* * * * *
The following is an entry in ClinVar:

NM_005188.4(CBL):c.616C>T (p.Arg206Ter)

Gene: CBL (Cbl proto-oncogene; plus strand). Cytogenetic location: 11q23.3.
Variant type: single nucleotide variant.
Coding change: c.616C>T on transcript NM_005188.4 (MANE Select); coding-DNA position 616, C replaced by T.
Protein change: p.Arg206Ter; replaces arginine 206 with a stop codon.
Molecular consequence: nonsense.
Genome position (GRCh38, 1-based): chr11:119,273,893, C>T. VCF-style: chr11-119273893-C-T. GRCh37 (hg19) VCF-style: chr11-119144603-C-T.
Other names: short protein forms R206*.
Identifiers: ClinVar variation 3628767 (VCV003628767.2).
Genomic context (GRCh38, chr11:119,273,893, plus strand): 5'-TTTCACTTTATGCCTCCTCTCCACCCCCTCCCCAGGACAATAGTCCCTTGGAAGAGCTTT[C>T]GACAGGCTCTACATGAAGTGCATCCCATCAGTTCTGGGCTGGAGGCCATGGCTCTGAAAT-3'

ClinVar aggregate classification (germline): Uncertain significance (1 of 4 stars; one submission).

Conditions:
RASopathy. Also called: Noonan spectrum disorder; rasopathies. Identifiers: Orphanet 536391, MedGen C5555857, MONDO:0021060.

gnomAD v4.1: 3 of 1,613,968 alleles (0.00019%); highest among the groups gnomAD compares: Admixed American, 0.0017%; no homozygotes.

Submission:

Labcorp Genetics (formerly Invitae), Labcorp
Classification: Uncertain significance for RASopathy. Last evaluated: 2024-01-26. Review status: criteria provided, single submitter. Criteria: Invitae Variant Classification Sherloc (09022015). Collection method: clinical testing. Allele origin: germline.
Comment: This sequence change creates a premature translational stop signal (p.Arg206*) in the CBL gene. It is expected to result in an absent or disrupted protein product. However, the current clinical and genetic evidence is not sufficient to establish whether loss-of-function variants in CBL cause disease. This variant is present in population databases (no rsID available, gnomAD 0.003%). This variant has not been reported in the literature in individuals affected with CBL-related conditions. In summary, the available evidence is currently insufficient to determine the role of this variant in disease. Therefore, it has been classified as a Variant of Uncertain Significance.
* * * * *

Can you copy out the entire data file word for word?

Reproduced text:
The following is an entry in ClinVar:

NM_005188.4(CBL):c.616C>T (p.Arg206Ter)

Gene: CBL (Cbl proto-oncogene; plus strand). Cytogenetic location: 11q23.3.
Variant type: single nucleotide variant.
Coding change: c.616C>T on transcript NM_005188.4 (MANE Select); coding-DNA position 616, C replaced by T.
Protein change: p.Arg206Ter; replaces arginine 206 with a stop codon.
Molecular consequence: nonsense.
Genome position (GRCh38, 1-based): chr11:119,273,893, C>T. VCF-style: chr11-119273893-C-T. GRCh37 (hg19) VCF-style: chr11-119144603-C-T.
Other names: short protein forms R206*.
Identifiers: ClinVar variation 3628767 (VCV003628767.2).
Genomic context (GRCh38, chr11:119,273,893, plus strand): 5'-TTTCACTTTATGCCTCCTCTCCACCCCCTCCCCAGGACAATAGTCCCTTGGAAGAGCTTT[C>T]GACAGGCTCTACATGAAGTGCATCCCATCAGTTCTGGGCTGGAGGCCATGGCTCTGAAAT-3'

ClinVar aggregate classification (germline): Uncertain significance (1 of 4 stars; one submission).

Conditions:
RASopathy. Also called: Noonan spectrum disorder; rasopathies. Identifiers: Orphanet 536391, MedGen C5555857, MONDO:0021060.

gnomAD v4.1: 3 of 1,613,968 alleles (0.00019%); highest among the groups gnomAD compares: Admixed American, 0.0017%; no homozygotes.

Submission:

Labcorp Genetics (formerly Invitae), Labcorp
Classification: Uncertain significance for RASopathy. Last evaluated: 2024-01-26. Review status: criteria provided, single submitter. Criteria: Invitae Variant Classification Sherloc (09022015). Collection method: clinical testing. Allele origin: germline.
Comment: This sequence change creates a premature translational stop signal (p.Arg206*) in the CBL gene. It is expected to result in an absent or disrupted protein product. However, the current clinical and genetic evidence is not sufficient to establish whether loss-of-function variants in CBL cause disease. This variant is present in population databases (no rsID available, gnomAD 0.003%). This variant has not been reported in the literature in individuals affected with CBL-related conditions. In summary, the available evidence is currently insufficient to determine the role of this variant in disease. Therefore, it has been classified as a Variant of Uncertain Significance.